4 out of 5
Produced by: Doug Scharin
Evolving from the minimalist electronics of Egg into the propulsive jazz of Our Point of Departure, the next generation of HiM took clearer shape on Many In High Places Are Not Well, fusing the light groove of Mice Parade member Adam Sharp’s influence with a lush, worldly sound informed by session work from several Chicago scenesters (Fred Erskine; Rob Mazurek) and haunting, sing-song vocals. We see the more upbeat side of post-rock in latter-day Tortoise and Sam Prekop and the like, but I wasn’t quite prepared for where HiM mastermind Doug Scharin was planning on taking his project, and High Places was rather indescribable when I first put it on. It still is, to a certain extent: Scharin’s primarily known as a drummer, but he’s careful not to necessarily showcase it; the album’s dense tracks are swirled with so much other busyness (carefully orchestrated, of course), that it’s easy to overlook how well Doug is playing through and around the instrumentation, which features layers of various horns, and strings, and electronics. The collective ends up playing compositions that definitely touch on jazz – Perspective From A Slow Spin – or rock – Elope and Secede – or electro-groove – the title track – and so on – but not in a settled fashion that makes it clear how to classify it.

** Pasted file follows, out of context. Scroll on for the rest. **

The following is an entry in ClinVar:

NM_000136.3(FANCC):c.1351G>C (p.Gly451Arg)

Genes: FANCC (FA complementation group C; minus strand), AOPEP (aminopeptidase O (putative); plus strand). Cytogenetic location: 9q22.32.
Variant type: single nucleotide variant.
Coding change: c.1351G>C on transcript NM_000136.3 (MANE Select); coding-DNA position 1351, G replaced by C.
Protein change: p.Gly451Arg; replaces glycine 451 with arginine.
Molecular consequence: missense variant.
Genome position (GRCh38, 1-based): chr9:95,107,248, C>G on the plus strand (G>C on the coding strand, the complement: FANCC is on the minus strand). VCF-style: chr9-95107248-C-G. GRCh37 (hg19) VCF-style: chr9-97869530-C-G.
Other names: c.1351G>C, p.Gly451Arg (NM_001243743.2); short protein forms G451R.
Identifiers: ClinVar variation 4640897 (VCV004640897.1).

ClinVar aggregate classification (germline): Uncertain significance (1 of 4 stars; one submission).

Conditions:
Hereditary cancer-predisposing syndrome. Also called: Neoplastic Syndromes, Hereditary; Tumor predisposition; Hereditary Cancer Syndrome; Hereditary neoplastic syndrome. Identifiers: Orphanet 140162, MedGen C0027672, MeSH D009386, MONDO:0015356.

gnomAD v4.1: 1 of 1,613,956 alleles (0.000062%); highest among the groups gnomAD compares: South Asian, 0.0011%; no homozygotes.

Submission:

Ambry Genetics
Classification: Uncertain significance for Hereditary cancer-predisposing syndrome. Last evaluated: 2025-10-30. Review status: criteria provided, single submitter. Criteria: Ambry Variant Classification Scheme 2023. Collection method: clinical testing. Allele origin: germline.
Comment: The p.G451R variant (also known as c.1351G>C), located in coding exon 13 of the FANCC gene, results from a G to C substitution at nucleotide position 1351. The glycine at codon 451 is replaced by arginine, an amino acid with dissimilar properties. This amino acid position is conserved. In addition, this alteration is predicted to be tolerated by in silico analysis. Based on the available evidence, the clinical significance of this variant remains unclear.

Bear in mind this is all knitted together ridiculously smoothly, and maybe to a fault. The tracks have relative peaks – surprises during which a cool-down will be cut into with an odd beat change-up or newly introduced sound – but there’s a general m.o. of keeping it moving, and keeping the vibe ‘drifting,’ so we often found HiM morphing to absorb the new sounds as soon as they’re heard.
Many In High Places is thus an absorbing experience itself, something you can put on and easily – and willfully – get lost in.